CH072: Teaching is Hard & Worth It: Seneca on Education

Season 12: Classical Voices on Classical Education

Guidance [of children], however, is difficult, because we ought to take pains neither to develop in them anger nor to blunt their native spirit.

Seneca here warns us of two opposing dangers, two ditches on either side of our right path: either building resentment and anger in our children (how he says this happens might surprise you) or by stifling and smashing their personalities and energy.

But there is only one really liberal study – that which gives a man his liberty. It is the study of wisdom.

In our talk of classical education or a liberal arts education, we must keep our definitions and our aim in view. The liberal arts boil down to studying wisdom. Wisdom comes to us in many forms, and the liberal arts are concerned with wisdom in all its forms – not mere information or raw skills. It is knowledge with purpose, knowledge with application for all of life.

The result of an education in wisdom is a resilient integrity which knows what should be done and has the strength of mind and body to do it.

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Teaching is Hard & Worth It: Seneca on Education


Simple Sanity Saver: Math-U-See Tips

Math-U-See begins with the concept of place value and returns to place value to teach every new function. Without place value, you can’t understand why numbers do what they do when you start combining them, so it is important.

Math-U-See has some handy sayings for learning place value – like “Every number has a place” and “place means value.” The numeral 9, for example, means 9 units if it’s in the unit place, but it means 9 tens if it’s in the tens place. It has been quite helpful to have this vocabulary to show my beginning-regroupers that 12 + 8 does not equal 2. Without the zero, that means 2 units, not two tens – you need the zero to put the 2 in the ten place.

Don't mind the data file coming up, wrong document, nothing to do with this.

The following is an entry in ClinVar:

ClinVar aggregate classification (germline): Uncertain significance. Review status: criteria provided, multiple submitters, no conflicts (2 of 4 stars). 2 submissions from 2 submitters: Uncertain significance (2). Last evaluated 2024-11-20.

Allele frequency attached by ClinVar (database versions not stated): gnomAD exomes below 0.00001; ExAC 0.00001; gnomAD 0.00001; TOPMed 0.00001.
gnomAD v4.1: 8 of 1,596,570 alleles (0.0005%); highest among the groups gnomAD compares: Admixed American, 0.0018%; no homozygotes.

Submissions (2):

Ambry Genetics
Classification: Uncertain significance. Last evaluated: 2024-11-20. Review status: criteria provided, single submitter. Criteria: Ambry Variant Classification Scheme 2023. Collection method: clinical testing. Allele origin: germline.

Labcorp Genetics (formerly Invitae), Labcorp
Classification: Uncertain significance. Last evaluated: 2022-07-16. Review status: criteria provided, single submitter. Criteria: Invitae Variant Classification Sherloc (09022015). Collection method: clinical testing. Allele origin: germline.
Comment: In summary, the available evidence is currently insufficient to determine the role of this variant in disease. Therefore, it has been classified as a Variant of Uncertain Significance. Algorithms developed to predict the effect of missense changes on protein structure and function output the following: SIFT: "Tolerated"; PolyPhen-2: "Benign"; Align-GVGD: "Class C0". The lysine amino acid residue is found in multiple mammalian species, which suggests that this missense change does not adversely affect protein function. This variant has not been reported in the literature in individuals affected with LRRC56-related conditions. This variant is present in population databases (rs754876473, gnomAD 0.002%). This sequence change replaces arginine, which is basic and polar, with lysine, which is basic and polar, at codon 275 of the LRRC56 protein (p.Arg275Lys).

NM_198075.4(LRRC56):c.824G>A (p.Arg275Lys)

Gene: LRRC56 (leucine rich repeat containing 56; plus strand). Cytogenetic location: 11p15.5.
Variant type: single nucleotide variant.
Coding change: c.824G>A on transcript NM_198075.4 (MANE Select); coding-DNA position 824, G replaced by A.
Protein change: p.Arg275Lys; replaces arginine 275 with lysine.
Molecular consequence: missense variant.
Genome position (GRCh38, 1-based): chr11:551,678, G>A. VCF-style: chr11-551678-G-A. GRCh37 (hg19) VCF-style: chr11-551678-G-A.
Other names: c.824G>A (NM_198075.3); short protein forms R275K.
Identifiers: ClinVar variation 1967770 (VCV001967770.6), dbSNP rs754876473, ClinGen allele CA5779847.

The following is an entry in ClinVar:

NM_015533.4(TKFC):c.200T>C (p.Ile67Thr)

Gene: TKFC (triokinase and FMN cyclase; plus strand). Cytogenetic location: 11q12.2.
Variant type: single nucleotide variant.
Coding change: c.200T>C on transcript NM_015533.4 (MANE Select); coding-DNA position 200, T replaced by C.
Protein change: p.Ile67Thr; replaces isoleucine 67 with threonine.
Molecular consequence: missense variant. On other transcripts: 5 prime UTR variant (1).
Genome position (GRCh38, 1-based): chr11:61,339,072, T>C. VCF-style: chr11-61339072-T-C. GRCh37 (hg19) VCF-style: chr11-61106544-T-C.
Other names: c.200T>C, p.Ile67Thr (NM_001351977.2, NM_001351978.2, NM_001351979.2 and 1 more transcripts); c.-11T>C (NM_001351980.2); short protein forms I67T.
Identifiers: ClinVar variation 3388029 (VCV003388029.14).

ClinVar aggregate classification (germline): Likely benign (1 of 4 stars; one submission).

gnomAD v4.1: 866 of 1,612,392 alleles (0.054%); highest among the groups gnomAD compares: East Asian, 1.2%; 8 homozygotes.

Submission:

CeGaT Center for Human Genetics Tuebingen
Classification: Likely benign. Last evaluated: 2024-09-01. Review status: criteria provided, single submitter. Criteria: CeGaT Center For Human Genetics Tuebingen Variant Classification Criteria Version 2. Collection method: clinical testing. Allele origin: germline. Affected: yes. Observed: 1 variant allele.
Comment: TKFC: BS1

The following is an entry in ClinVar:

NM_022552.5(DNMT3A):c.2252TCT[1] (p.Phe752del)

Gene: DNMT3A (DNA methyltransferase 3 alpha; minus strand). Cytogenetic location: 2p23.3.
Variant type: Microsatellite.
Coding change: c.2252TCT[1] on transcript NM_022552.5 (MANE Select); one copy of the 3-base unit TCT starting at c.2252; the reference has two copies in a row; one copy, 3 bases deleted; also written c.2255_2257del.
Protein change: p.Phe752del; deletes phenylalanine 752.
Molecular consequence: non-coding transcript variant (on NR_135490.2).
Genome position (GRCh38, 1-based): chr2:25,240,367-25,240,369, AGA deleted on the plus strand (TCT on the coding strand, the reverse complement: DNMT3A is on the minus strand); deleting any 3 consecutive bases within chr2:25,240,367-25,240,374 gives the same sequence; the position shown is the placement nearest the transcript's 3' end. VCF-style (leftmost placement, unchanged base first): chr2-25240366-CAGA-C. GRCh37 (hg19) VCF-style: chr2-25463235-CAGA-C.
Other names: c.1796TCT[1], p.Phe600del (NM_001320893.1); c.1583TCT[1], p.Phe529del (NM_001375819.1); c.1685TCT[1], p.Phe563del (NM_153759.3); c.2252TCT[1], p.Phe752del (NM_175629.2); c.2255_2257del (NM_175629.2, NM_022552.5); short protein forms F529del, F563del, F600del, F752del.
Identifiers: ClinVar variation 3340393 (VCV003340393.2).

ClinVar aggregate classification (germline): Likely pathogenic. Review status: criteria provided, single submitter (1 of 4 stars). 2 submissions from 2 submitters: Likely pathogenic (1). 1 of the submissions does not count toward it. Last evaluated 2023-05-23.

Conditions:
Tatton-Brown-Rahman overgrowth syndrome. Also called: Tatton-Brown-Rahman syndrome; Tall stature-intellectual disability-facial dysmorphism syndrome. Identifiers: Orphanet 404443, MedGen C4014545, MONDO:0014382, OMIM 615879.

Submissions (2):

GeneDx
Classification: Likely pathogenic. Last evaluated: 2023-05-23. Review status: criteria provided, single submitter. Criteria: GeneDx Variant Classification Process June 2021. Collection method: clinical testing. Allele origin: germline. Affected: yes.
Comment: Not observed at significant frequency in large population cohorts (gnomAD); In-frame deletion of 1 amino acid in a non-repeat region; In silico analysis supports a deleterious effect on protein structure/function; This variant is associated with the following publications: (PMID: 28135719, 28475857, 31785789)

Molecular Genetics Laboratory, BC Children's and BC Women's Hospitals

Place value is also helpful when they want to work equations from left to right, like reading and writing. No, with math you have to start at the unit place and move up the “street” from there.

Place value brings greater clarity to long division, too. And when you hand your student graph paper on which to do his figuring (highly recommended), you can always remind him, “Keep each number in its right place!” and he might sigh and slump, but he knows what you’re talking about.

So here is my 4th tip for MUS users that is actually applicable regardless of program.

I got this tip from Mr. Demme himself.

Place value in Math-U-See is important. Keeping numbers straight and in their right place is critical, no matter which math program you use.

My older students use graph paper to show their work, but that seems a bit excessive (and also not large enough squares) for the elementary students. Once they get into carrying or borrowing, though, it’s super handy and leads to fewer place-value flubs if you simply turn a lined piece of notebook paper on the side to help you keep the numbers in their right place.

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